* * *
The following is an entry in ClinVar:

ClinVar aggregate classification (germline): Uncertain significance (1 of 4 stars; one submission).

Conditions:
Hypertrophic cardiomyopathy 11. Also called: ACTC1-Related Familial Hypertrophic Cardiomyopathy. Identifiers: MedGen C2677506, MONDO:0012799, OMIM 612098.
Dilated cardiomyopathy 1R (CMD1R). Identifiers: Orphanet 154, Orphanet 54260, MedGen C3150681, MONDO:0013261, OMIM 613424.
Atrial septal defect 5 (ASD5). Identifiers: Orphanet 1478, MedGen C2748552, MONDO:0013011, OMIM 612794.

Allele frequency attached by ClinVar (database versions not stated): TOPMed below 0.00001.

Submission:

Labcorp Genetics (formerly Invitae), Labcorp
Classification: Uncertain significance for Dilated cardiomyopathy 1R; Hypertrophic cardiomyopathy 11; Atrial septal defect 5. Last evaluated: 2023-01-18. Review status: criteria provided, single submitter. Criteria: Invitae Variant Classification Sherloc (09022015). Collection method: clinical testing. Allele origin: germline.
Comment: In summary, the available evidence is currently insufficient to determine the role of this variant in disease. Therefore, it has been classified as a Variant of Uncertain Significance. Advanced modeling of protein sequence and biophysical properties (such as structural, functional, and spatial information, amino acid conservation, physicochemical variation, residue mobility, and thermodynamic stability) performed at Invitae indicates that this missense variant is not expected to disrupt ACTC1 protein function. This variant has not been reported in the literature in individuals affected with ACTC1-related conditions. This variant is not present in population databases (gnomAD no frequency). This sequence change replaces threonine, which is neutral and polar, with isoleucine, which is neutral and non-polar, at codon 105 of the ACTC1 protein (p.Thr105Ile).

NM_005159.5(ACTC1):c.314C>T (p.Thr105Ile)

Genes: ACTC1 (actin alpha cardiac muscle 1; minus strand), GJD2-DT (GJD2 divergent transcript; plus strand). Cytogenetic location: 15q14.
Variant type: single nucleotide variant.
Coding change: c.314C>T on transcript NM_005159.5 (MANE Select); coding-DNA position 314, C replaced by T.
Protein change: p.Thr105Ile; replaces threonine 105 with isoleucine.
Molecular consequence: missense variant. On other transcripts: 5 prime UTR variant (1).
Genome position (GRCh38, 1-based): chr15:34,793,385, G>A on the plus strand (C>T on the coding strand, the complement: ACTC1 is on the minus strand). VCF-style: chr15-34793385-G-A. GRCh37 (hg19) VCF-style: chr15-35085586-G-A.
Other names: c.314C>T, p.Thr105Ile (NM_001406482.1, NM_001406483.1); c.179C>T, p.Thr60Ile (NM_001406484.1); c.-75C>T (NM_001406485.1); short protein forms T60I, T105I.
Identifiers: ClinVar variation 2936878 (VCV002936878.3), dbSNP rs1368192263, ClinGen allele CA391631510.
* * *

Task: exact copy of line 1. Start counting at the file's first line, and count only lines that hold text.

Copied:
The following is an entry in ClinVar: